All the Light We Cannot See...A review.
We had an impossibly gorgeous day last week. A few of them actually, but Monday especially. I had a photo shoot get cancelled (boo) and then rescheduled (woo!), but it left me with an entire afternoon to read.
I started this book two weeks ago and was slowly getting into it. But Monday pushed me from semi-interested into enthralled. The writing was great from the beginning, but I couldn't quite catch the storyline. It seemed too separate for me, as it switches back and forth each chapter to a different person and perspective. But there was a moment, when my Kindle told me I was 40% through, that made the rest of the book soar.
It's set in France and Germany in World War II, detailing a blind French girl's life and young boy's journey from orphanage to army, respectively. I would love to say their stories carried equal weight, but I was smitten with Marie-Laure. Her boldness, grit and love for those around her make her likable to the point of wanting more.
Werner, on the other hand, should have given us more insight into growing up in Nazi Germany. The horror that was WWII didn't come across in his story as much as it could have. But maybe that's not the point of this book.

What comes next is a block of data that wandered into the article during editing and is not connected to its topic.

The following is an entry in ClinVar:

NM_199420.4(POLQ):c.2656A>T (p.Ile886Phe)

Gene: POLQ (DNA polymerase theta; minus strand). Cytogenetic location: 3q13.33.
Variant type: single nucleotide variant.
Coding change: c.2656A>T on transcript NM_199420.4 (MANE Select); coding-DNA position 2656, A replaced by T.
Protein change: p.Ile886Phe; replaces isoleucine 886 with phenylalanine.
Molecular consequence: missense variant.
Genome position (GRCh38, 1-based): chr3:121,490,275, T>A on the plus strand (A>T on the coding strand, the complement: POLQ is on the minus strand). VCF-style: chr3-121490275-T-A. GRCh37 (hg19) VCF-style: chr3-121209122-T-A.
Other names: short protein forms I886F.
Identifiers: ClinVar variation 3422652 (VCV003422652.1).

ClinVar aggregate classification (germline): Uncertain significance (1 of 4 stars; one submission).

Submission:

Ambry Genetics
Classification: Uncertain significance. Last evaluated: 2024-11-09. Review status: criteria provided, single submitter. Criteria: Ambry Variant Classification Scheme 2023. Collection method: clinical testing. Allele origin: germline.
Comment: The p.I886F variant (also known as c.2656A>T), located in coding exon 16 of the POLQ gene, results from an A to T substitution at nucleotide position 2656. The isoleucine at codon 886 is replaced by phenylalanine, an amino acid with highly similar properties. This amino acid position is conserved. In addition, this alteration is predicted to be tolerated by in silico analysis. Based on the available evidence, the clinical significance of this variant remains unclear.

The metaphor of light worked so well and flowed easily throughout the book. I love the way Anthony Doerr writes, poetic, but not in a way where you're searching for the meaning. Well-researched historical novels are so impressive to me. The thought and effort that goes into them is remarkable and this is no different.
For what it's worth, I very much enjoyed it. (And I think you will too.)
Who is this book for?
Francophiles: Sure thing.
WWII Aficionados: Yes! But it's definitely more story than history. Still interesting for them I think.
Vacationers: My favorite vacation books are ones you can't put down. This one definitely falls into that category.
People who only read nonfiction: Probably not. But I only used to read nonfiction, so this might be a good one to sway them.
What does this book say?
From a certain angle, the spring seems so calm: warm, tender, each night redolent and composed. Any yet everything radiates tension, as if the city has been built upon the skin of a balloon and someone is inflating it toward the breaking point.
To shut your eyes is to guess nothing of blindness. Beneath your world of skies and faces and buildings exists a rawer and older world, a place where surface planes disintegrate and sounds ribbon in shoals through the air.
He made her the glowing hot center of his life; he made her feel as if every step she took was important.
"When I lost my sight, Werner, people said I was brave. When my father left, people said I was brave. But it is not bravery; I have no choice. I wake up and live my life. Don't you do the same?"